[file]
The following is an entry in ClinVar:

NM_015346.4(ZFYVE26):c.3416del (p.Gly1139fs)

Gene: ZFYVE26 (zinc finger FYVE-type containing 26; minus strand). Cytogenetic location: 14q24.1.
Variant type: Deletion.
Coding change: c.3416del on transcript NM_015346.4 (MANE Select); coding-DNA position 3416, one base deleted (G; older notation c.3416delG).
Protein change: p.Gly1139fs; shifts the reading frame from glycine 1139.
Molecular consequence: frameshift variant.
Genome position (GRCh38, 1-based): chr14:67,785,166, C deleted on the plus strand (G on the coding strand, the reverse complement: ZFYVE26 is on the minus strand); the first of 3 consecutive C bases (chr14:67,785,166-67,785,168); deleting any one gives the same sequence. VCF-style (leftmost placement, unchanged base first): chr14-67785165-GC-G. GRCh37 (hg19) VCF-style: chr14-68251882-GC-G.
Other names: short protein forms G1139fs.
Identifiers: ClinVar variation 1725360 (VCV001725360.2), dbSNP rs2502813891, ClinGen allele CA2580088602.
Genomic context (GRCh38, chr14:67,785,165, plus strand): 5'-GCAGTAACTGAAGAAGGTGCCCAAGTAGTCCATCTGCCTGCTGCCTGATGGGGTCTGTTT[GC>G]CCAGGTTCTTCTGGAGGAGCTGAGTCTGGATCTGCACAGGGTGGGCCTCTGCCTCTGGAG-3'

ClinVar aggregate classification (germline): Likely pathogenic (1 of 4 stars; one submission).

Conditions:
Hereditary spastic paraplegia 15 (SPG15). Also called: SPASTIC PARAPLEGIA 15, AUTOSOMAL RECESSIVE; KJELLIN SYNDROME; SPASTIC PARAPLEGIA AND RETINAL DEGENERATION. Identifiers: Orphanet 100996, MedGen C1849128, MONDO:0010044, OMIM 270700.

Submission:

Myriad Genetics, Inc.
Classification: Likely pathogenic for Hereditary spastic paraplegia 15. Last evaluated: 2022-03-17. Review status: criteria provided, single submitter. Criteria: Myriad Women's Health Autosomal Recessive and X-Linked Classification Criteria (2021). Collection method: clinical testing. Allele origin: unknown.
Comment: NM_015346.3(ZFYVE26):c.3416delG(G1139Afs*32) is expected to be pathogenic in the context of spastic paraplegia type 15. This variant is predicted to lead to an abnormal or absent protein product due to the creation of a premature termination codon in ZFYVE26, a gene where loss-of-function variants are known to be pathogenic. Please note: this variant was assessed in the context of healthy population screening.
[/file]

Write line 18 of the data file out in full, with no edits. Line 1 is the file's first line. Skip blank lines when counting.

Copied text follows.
Comment: NM_015346.3(ZFYVE26):c.3416delG(G1139Afs*32) is expected to be pathogenic in the context of spastic paraplegia type 15. This variant is predicted to lead to an abnormal or absent protein product due to the creation of a premature termination codon in ZFYVE26, a gene where loss-of-function variants are known to be pathogenic. Please note: this variant was assessed in the context of healthy population screening.